Have you ever asked yourself during the decision process: how hard is the Enrolled Agent exam?
For those who have heavy commitment in work and family, it is an important consideration.
This is a rather subjective question, but I have the following measures to provide an objective analysis.
Many professionals interested in the EA exam are accounting and tax professionals. Therefore, in this analysis, I will use the US CPA exam as the main comparison, together with a few others such as the CMA and CIA exam.
For the US CPA, there are four parts ranging from a wide variety of subjects, including financial accounting, audit, taxation, business law, ethics, strategic planning, corporate finance, IT and economics. These subjects are tested at the introductory level, but given the breadth, you can image that it takes a lot of time to prepare for and pass all four parts.
Roughly speaking, it takes an average candidate 300-400 hours to study for the CPA exam.
There are two parts in the US CMA exam. The scope covers more in-depth costing accounting and audit, together with corporate finance and financial management. Having said that, the coverage is much narrower given its management accounting niche and therefore, it takes less time to study.
The IMA suggests at least 150 hours for each part. This comes to around 300 hours of prep time.
CPA exam is a mile wide and an inch deep. The EA was only a quarter mile wide but a lot deeper.
The EA exam focuses on the niche of federal taxation. It goes deeper and touch upon individual and business tax, together with matters on representation.
Given tax code is essentially a list of rules, as long as you memorize the tax code and is able to apply that to various tax filing and interpretation, you will pass. Unlike the CPA, you don’t need extended knowledge in business and accounting.
One review course provider tells their SEE students to budget about 50 hours to study for Part 1, 40 hours for Part 3, and 85 hours for Part 2.
The US CPA exam has an overall pass rate around 50%. The CMA exam’s is lower, at 35% for Part 1 and 50% for Part 2.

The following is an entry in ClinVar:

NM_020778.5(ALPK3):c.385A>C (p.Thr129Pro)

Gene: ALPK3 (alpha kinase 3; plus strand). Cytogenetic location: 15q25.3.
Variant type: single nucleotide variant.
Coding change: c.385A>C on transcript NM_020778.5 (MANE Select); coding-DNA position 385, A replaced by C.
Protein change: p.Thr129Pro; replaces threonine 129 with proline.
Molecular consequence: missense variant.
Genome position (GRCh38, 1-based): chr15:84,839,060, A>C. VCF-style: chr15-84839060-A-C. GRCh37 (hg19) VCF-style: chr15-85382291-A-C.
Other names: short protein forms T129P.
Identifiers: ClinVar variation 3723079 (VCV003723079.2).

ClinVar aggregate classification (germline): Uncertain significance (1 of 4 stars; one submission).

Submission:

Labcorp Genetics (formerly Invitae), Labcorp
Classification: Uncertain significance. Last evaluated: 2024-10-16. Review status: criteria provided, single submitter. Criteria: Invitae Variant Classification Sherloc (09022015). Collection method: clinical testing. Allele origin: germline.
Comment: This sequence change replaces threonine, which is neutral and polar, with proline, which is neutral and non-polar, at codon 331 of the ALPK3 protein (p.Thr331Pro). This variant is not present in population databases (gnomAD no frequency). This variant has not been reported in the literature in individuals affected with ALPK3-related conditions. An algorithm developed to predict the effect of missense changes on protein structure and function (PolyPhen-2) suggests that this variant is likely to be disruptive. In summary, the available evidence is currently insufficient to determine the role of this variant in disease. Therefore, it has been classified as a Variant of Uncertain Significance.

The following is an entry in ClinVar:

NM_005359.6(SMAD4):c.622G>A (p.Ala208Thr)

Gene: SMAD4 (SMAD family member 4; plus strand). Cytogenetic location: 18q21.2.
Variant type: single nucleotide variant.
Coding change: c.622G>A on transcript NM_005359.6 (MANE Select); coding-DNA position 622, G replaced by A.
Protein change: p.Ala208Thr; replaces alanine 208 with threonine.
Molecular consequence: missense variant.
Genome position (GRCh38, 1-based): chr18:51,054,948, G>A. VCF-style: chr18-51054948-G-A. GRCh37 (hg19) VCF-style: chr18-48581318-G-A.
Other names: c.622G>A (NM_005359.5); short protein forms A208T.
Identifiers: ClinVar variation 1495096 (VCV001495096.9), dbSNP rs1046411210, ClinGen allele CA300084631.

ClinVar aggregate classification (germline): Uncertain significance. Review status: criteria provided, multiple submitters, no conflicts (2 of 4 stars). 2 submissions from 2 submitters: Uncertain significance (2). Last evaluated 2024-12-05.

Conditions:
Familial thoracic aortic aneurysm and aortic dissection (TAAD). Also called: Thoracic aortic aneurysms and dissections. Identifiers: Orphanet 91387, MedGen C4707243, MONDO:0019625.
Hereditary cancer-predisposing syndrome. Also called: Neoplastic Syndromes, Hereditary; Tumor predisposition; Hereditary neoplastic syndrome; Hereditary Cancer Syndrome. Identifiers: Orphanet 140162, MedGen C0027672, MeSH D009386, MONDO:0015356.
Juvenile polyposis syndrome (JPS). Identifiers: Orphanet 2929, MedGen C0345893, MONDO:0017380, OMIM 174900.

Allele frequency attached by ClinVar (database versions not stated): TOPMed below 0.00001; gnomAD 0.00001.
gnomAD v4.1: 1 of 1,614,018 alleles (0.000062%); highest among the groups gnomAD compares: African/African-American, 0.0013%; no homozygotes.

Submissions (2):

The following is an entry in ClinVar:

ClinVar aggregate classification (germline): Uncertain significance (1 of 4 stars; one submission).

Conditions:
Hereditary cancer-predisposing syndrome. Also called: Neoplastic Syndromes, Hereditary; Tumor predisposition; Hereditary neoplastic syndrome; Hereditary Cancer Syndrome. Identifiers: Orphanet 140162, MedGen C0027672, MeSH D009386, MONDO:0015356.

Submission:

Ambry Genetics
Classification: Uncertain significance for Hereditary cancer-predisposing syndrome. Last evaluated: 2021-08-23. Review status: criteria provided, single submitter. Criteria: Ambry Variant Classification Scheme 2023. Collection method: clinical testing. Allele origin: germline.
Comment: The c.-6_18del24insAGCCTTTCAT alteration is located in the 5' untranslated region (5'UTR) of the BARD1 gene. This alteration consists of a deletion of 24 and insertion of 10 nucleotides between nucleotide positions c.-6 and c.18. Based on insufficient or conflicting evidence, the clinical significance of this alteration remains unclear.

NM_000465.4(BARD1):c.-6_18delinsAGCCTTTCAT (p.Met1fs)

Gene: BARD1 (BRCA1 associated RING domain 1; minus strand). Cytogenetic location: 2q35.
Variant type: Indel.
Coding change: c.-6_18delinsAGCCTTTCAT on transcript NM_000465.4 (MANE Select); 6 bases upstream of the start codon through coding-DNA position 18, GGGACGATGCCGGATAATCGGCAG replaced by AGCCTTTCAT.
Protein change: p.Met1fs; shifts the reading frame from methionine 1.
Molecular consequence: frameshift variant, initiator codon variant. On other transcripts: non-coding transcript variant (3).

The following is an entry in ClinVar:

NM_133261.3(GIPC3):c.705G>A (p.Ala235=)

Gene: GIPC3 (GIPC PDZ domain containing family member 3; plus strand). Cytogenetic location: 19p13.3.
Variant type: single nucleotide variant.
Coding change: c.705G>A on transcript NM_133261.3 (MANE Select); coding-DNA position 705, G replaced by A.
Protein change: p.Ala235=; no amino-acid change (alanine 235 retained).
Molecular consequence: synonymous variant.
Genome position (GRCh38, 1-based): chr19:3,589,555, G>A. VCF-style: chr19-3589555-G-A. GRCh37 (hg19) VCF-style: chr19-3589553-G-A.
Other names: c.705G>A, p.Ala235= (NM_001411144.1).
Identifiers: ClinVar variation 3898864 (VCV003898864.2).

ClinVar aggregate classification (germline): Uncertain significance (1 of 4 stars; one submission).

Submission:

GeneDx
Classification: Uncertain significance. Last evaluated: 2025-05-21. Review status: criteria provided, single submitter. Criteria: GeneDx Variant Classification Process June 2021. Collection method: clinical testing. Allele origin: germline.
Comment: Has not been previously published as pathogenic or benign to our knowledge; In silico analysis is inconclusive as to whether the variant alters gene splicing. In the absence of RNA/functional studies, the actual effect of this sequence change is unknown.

Based on this data alone, EA is considered easier with the following pass rates in 2017-8:
There are many reasons behind the statistics. The US CPA pass rate could be lower if they didn’t require all candidates to have an accounting degree or equivalent, and some mandatory courses in audit and tax.
But it does show that if one prepares probably, EA exam candidates have a good chance of success.
I have a few readers who got a CPA and EA.
When they compare CPA’s REG section with EA, most agree that the EA exam goes deeper, but the questions are more straightforward. REG, on the other hand, has trickier multiple choice questions and the dreaded simulation questions.
Also, candidates are given 3.5 hours for 100 MC questions in the EA exam. For REG, it is 72 multiple choice plus 6 sims within 3 hours.
Some of you may wonder which part within the EA exam is more difficult. In the past, Part 2 has the lowest passing rate but Part 2 seemed to have become considerably more difficult since 2017.
We cover this in greater detail on the Pass Rate analysis page.
It will likely take you less time to prepare for the EA exam. Also, given the exam content is pretty much confined to the tax code, a larger proportion of candidates are able to pass.
This, however, doesn’t mean that you can take this exam lightly. Your goal is not to pass the exam, but to pass it effectively, i.e. on your first try.
We have two actionable steps for you:
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